Blog Post Round-Up

September 28, 2008

  • Mississippi Tax Study Commission Releases Final Report: The Mississippi Tax Study Commission has released its final report.
  • McCain and Obama Both Play Loose with Facts on Tax Issues in Debate: In the economic portion of the debate, both Sens. Obama and McCain made some statements about taxes that played somewhat loose with the facts. When Obama speaks about tax cuts for CEOs under the McCain plan, he assumes the Bush tax cuts were repealed. But when he talks in the same sentence about the “leaving 100 million Americans out” figure for McCain’s tax plan, he is assuming that the Bush tax cuts are left in place. And when he says “95 percent” will get a tax cut, that’s true for “tax units” but represents only 81.3% of the population. That also gives the Obama plan credit for an AMT patch but not the McCain plan, even though both propose one.
  • Biden Speech Is Feast for “[I]f I’ve misstated [McCain’s] position that [he’s] going to tax health care benefits, please tell me,” said Senator Joe Biden. He did. Over the next ten years, McCain’s health care tax plan is actually a $1.3 trillion tax cut.
  • Palm Bay Police Chief Says City Isn’t Collecting Enough Taxes to Respond to Crimes: Police Chief Bill Berger of Palm Bay, Florida, (pop. 100,116) has announced that his officers may stop responding to burglaries where the owner failed to lock his home or car. Palm Bay residents should not be fooled by the Washington Monument trick. A good rule of thumb is this: if your city’s government still offers jazzercise and scrapbooking classes, then it still has all the money it needs.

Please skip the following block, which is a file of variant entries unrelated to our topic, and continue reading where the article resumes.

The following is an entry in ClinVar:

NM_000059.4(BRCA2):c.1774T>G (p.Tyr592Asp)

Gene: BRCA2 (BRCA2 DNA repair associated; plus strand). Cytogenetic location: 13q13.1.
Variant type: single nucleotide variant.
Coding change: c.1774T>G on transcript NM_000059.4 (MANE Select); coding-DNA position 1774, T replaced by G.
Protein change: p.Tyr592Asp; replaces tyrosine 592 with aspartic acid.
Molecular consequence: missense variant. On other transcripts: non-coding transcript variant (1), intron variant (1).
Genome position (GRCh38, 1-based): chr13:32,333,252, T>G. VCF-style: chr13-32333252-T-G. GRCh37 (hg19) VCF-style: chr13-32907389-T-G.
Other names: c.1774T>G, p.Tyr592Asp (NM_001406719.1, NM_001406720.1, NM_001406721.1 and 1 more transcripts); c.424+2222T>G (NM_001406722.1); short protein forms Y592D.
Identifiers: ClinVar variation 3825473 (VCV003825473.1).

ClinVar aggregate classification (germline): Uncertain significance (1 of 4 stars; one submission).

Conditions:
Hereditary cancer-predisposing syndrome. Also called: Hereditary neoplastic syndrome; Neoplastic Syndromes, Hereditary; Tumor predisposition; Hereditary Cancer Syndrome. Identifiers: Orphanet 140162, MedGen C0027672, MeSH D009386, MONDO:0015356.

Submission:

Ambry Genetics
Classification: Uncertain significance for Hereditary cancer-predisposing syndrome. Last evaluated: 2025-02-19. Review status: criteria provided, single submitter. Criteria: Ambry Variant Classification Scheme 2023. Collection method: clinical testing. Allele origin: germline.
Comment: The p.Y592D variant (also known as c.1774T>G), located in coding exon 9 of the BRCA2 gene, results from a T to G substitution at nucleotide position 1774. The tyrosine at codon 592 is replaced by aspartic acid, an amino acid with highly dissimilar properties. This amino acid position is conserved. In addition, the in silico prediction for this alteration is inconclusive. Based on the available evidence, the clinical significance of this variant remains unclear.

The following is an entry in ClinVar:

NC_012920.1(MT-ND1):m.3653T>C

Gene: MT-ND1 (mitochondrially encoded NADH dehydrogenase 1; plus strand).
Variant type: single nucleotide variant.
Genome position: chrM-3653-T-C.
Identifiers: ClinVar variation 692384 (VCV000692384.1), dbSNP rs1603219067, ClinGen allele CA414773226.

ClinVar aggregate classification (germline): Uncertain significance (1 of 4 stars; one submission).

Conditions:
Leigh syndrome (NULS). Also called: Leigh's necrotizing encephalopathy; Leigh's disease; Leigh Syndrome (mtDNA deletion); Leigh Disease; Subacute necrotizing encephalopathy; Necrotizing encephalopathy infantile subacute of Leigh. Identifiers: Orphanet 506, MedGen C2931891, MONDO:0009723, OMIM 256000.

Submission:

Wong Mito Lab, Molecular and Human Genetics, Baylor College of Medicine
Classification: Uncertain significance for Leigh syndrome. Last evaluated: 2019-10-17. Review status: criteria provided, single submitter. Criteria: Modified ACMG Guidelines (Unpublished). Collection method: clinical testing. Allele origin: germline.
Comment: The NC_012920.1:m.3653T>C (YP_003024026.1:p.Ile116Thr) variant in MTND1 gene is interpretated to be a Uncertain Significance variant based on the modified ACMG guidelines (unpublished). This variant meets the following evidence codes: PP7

• Oklahoma Tax Authorities Outrageously Overreach: It’s fine for Oklahoma’s tax collectors to send a letter of inquiry to the kids, asking what activities they’ve done and what taxes they owe. But it’s not professional to treat a claim like “a billion served” as truth, and waste time and resources coming up with an implausible tax bill.
  • Congressman Rangel’s Tax Woes: On Friday, 19-term Rep. Charles Rangel (D-NY) wrote $10,800 worth of checks to the Internal Revenue Service. The powerful chairman and three-decade member of the House Ways and Means Committee, which writes the tax laws, had encountered a series of tax-related allegations over the past several weeks.


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